26 March 2009

A Story As Timely as If Ripped From Today's Headlines!

Mass unemployment.
Mobs of juveniles attacking police.

Not exactly the fare one associates with films of the 1930's. But it's all part of director William Wellman's, Wild Boys of the Road (1933). As is a teenager complaining to a judge about how banks, soldiers, farmers and breweries are getting help, but "What about us? We're kids!" This is not the "let's put on a show!" hokum most are accustomed to from 1930's cinema. Wild Boys is part of the truly Golden Age of American film known as the pre code era. Censorship was not rigidly enforced and films tackled mature and controversial subject matter in a way they would not be able to again for several decades. (See my recent posts on the pre code era. The first is linked to this sentence. And the second to this one.)

I hope you all saw Wild Boys on TCM the other night or that you taped, Tivo'd or VCR'd it. If not thank your lucky stars that it's finally come out on DVD.

This is a movie that pulls no punches; I submit as evidence the beginning of this post.

Two teens in Depression Era America take to the road to relieve their hungry families the burden of feeding them. The central character, Eddie, is so selfless he's already sold his beloved jalopy and given the cash to dear old dad. Along the way our friends meet a fellow traveler, a lovely young girl badly disguised as a boy. Not surprisingly their numbers soon multiply as other adolescent vagabonds join them. They ride the rails seeking an elusive job, along the way providing each other with company and solidarity.

Meanwhile they constantly run afoul of authorities, who after all have to enforce the laws of the land. These desperate times call for desperate measures and the waifs take on first railroad bulls and later the police. The results of this latter battle are inevitable.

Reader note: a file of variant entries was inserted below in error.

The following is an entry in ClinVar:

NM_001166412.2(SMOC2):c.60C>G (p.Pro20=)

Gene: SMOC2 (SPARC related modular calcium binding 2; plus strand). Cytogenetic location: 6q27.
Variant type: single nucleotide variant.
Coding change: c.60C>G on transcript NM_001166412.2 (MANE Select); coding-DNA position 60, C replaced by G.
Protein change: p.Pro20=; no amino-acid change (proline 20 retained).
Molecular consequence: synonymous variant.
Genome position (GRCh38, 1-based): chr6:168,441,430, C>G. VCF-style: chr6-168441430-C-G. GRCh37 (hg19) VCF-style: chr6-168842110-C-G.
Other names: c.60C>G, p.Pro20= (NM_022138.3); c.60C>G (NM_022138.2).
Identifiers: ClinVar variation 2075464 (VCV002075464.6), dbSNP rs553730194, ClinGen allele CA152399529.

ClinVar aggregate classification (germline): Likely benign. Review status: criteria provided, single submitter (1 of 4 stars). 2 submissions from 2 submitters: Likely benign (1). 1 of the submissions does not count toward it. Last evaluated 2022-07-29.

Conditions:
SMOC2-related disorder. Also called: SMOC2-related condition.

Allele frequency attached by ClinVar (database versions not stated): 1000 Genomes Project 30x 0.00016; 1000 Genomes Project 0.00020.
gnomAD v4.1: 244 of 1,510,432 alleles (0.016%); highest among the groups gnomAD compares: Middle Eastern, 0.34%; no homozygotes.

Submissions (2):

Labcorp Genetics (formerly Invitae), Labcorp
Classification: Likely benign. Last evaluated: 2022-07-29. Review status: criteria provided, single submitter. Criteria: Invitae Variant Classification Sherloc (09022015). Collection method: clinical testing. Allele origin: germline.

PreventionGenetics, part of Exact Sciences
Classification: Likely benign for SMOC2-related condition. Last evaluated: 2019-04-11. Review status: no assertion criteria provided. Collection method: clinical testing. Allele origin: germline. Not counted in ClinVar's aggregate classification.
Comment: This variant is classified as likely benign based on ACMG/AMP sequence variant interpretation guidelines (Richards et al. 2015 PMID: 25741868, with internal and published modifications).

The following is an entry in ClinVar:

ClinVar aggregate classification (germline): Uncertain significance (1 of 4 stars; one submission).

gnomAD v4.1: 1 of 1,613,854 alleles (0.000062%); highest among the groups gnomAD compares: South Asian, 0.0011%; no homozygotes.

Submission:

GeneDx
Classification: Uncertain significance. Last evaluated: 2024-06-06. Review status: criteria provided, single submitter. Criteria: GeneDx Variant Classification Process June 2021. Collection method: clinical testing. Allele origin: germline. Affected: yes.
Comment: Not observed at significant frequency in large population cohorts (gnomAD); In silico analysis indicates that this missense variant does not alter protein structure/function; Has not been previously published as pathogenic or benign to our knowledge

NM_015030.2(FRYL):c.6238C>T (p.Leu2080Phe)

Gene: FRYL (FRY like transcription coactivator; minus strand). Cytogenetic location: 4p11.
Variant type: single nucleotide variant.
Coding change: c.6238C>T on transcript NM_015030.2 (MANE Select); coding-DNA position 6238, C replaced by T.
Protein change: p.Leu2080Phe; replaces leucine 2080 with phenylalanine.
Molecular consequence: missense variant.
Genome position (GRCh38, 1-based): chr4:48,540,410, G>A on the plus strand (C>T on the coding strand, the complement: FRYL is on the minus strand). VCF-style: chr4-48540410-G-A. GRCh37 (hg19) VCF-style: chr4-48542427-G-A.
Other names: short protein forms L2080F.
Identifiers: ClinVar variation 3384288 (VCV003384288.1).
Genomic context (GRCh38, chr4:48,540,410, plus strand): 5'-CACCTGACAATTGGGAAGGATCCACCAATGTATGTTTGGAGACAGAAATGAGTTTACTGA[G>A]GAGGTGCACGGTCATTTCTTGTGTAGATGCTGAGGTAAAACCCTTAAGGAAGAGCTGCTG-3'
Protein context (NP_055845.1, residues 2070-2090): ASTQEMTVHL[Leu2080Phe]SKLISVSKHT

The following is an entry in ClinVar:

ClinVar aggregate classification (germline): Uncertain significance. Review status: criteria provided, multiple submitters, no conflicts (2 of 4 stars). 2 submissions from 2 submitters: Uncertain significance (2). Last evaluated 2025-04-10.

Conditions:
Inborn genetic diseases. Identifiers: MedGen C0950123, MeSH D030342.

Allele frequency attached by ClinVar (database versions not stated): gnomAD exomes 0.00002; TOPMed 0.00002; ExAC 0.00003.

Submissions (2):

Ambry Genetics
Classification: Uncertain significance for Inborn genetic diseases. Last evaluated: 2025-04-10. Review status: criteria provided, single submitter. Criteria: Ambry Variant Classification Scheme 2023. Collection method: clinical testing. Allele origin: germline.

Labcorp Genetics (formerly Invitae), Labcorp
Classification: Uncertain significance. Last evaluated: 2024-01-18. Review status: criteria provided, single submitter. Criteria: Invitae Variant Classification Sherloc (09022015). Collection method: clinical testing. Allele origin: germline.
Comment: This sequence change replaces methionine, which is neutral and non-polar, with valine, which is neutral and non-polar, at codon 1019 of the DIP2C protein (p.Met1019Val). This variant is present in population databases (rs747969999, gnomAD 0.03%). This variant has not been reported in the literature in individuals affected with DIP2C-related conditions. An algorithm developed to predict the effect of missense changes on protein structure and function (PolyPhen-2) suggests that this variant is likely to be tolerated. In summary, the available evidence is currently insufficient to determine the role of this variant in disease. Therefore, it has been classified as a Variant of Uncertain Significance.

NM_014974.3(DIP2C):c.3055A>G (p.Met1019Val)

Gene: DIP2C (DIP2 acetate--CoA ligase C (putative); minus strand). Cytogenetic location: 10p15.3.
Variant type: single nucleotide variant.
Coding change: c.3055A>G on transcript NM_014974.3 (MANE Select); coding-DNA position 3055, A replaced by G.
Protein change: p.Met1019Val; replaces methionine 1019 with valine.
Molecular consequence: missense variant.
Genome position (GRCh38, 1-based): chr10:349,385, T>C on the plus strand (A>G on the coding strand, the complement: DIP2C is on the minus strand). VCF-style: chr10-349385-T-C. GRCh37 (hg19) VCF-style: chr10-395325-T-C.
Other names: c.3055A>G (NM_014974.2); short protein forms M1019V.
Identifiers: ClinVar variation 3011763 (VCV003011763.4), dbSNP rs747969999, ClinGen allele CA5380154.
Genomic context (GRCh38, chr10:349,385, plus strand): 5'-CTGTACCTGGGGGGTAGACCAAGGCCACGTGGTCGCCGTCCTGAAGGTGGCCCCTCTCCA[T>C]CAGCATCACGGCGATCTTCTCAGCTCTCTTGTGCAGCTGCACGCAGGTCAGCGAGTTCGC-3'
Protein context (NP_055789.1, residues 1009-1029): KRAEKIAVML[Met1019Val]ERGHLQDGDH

Wild Boys is a great companion piece to John Ford's Grapes of Wrath (1940). Both show a bent but not broken country in which the American dream has given way to nightmare. The rich and powerful have survived the Depression relatively unscathed while the masses have taken a direct hit. (This would be an appropriate point to pause and read the great Langston Hughes poem "Let America Be America Again" which this sentence is linked to.) Both Wellman and Ford were depicting an American in which the indomitable will of the people could take on and perhaps even overcome any hardship. Their films show the ugly truth of America during the depression. Good people resorting to any measure, even slipping into lawlessness, in a desperate attempt to maintain their dignity.

What is dignity if not a roof over your head and a full belly for you and yours? Is it not also self sufficiency? The myth perpetrated over the years by conservatives is of legions of American with their hands out begging for government relief or welfare checks. That's not most Americans. Most Americans will accept a temporary handout but truly desire a long term solution. As far as these people are concerned a government that has done so much for businesses is more than welcome to help. That law abiding Americans were forced to resort to crime speaks of America's great peril. This also, not incidentally, serves as a primer to what poverty does to those who suffer it in, even the best of times.

Wellman and Ford have captured the struggle that ripped not just at the social fabric of the country, but within the souls of Americans. Whether it is Henry Fonda as Tom Joad or Frankie Daro as Eddie or anyone of dozens of other characters, the bewilderment mixed with moxie combined with faith are etched in their faces. And thankfully Wild Boys shows that not all such faces are white. These films are prescient today as America teeters precariously on the brink of another Depression and its citizens rage at corporate heads handed huge bonuses as rewards despite public records of incompetence.

Wild Boys ends with a note of hope. Our arrested heroes face a kindly judge who gives a personal pledge to help. Eddie's somersault down the sidewalk bespeaks the renewed optimism Americans were starting to feel at the time of the movie's release. After all they had just elected a new president who offered hope after the failed policies of a Republican. Wait, that really sounds familiar.....

1 comment:

Unknown said...

Wonderful post! I've always loved pre-codes that dealt with the hardships of the depression, but when I watch them nowadays, the parallels between the 1930's and today seem way too scary.